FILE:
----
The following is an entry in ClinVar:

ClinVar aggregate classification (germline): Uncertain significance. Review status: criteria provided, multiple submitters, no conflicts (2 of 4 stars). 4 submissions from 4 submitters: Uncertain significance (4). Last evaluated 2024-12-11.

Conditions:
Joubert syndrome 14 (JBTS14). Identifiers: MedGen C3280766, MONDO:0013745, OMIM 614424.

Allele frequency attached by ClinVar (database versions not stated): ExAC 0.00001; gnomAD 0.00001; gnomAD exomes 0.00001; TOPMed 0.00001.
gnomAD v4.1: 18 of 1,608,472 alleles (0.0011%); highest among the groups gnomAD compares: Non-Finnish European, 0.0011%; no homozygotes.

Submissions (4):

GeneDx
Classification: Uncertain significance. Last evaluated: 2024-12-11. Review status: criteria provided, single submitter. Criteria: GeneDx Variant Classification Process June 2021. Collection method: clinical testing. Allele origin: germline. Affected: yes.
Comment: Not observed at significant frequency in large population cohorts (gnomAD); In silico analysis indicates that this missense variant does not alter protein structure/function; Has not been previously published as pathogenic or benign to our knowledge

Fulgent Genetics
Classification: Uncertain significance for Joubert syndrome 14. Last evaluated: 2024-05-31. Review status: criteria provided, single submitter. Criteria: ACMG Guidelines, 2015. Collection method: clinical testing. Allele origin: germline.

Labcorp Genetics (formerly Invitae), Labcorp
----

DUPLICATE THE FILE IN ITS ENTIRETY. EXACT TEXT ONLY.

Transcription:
The following is an entry in ClinVar:

ClinVar aggregate classification (germline): Uncertain significance. Review status: criteria provided, multiple submitters, no conflicts (2 of 4 stars). 4 submissions from 4 submitters: Uncertain significance (4). Last evaluated 2024-12-11.

Conditions:
Joubert syndrome 14 (JBTS14). Identifiers: MedGen C3280766, MONDO:0013745, OMIM 614424.

Allele frequency attached by ClinVar (database versions not stated): ExAC 0.00001; gnomAD 0.00001; gnomAD exomes 0.00001; TOPMed 0.00001.
gnomAD v4.1: 18 of 1,608,472 alleles (0.0011%); highest among the groups gnomAD compares: Non-Finnish European, 0.0011%; no homozygotes.

Submissions (4):

GeneDx
Classification: Uncertain significance. Last evaluated: 2024-12-11. Review status: criteria provided, single submitter. Criteria: GeneDx Variant Classification Process June 2021. Collection method: clinical testing. Allele origin: germline. Affected: yes.
Comment: Not observed at significant frequency in large population cohorts (gnomAD); In silico analysis indicates that this missense variant does not alter protein structure/function; Has not been previously published as pathogenic or benign to our knowledge

Fulgent Genetics
Classification: Uncertain significance for Joubert syndrome 14. Last evaluated: 2024-05-31. Review status: criteria provided, single submitter. Criteria: ACMG Guidelines, 2015. Collection method: clinical testing. Allele origin: germline.

Labcorp Genetics (formerly Invitae), Labcorp